July 19: Carmen Papalia: Open Access, 12 – 3pm; Organizing for Accessibility: A Roundtable Discussion with Carmen Papalia, Kevin Gotkin, Catherine Morris, and Alice Sheppard, 4 – 5:30pm; Sunaura Taylor: Beasts of Burden, 6 – 8pm
Location: The 8th Floor, 17 West 17th Street (between 5th and 6th Aves.)
In 2015, Vancouver-based artist and disability activist Carmen Papalia produced Open Access, a conceptual work consisting of five tenets that describe a relational practice concerning the agreement to support others. The work models a new paradigm for accessibility that centers care, mutuality, and the responsibility for those present to interrupt the conditions that obstruct agency for those in need. A critique of institutional models for accessibility – which the artist maintains are prescriptive and marginalizing by design – Open Access problematizes the typical roles of support by encouraging participants to share accountability, practice mutual aid, and organize for accessibility from the grassroots. Since he first proposed it in 2015, Papalia has employed Open Access as: a private agreement for support, a cross-country movement building campaign, and a methodology for assessing the conditions of institutional access and publicness.
On July 19, Papalia will conduct a follow-up workshop to the series of engagements that he presented last summer at The 8th Floor, sharing developments from his last year traveling with the Open Access movement building campaign. The program will establish a space for considerations of agency and power in relation to the social, cultural, and political conditions that inform institutional access and publicness, culminating in an exercise in which participants will realize new potentials for Open Access in their communities.
Organizing for Accessibility: A Roundtable Discussion with Kevin Gotkin, Catherine Morris, Carmen Papalia, and Alice Sheppard, from 4 to 6pm
Building on Carmen Papalia’s Open Access workshop, artist, educator, and activist Kevin Gotkin, curator Catherine Morris, Carmen Papalia, and choreographer and dancer Alice Sheppard strategize about how to organize for accessibility, discussing methodologies that we can employ – as artists, curators, organizers, and individuals – in the current social, cultural, and political climate, as the revamping of the health care system puts marginalized communities at even greater risk. The conversation will also address the state of disability as a field of interest in contemporary art, and the role language plays, as a tool of alienation or inclusion. Ultimately, the panel will explore how agency and power inform institutional access and publicness.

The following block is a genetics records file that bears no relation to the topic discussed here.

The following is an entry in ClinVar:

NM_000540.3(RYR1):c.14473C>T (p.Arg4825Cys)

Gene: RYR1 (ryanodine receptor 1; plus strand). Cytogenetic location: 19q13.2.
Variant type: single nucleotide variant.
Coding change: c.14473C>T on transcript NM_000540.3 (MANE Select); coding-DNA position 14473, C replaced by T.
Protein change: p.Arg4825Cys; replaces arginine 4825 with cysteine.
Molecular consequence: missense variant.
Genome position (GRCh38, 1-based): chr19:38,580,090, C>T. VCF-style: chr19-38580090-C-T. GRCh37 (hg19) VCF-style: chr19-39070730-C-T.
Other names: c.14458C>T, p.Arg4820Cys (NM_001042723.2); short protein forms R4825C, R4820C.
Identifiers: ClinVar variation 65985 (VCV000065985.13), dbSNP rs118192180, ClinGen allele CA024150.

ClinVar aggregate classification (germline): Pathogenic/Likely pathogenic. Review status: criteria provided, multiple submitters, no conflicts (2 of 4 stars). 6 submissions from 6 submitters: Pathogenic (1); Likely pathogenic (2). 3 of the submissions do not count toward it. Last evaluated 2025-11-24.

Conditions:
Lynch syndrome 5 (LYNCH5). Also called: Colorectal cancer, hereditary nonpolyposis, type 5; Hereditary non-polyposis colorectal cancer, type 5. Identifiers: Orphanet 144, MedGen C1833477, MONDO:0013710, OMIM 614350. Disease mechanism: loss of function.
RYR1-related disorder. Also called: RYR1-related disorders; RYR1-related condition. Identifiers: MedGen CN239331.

Sunaura Taylor’s Beasts of Burden: A Book Presentation and Artist Talk, from 6 to 8pm
In her recently published book Beasts of Burden, artist Sunaura Taylor proposes that issues of disability and animal justice – which have heretofore primarily been presented in opposition – are in fact deeply entangled. Fusing philosophy, memoir, science, and the radical truths these disciplines can bring – whether about factory farming, disability oppression, or our assumptions of human superiority over animals – Taylor draws attention to new worlds of experience and empathy that can open up important avenues of solidarity across species and ability. How can thinking about disability help us to see animals differently?
In her work Taylor says “I found that the disabled body is everywhere in animal industries. I also found that the animal body is integral to the ways disabled bodies and minds are oppressed in the United States today.” Thus begins her thoughtful investigation in which she uncovers how the path to liberation for animals is intertwined with the ongoing fight for disability rights. All bodies are subjected to the oppression of ableism. Beasts of Burden is an elegantly written work of activism, philosophy and the personal, by a brilliant voice.
Sunaura Taylor is an artist and writer based in New York City and the author of Beasts of Burden: Animal and Disability Liberation (The New Press). She has written for AlterNet, American Quarterly, BOMB, Monthly Review, Qui Parle, and Yes! magazine and has contributed to the books Ecofeminism, Defiant Daughters, Occupy!, Stay Solid, and Infinite City. Taylor and Judith Butler’s conversation is featured in the film Examined Life and the book of the same name, published by The New Press.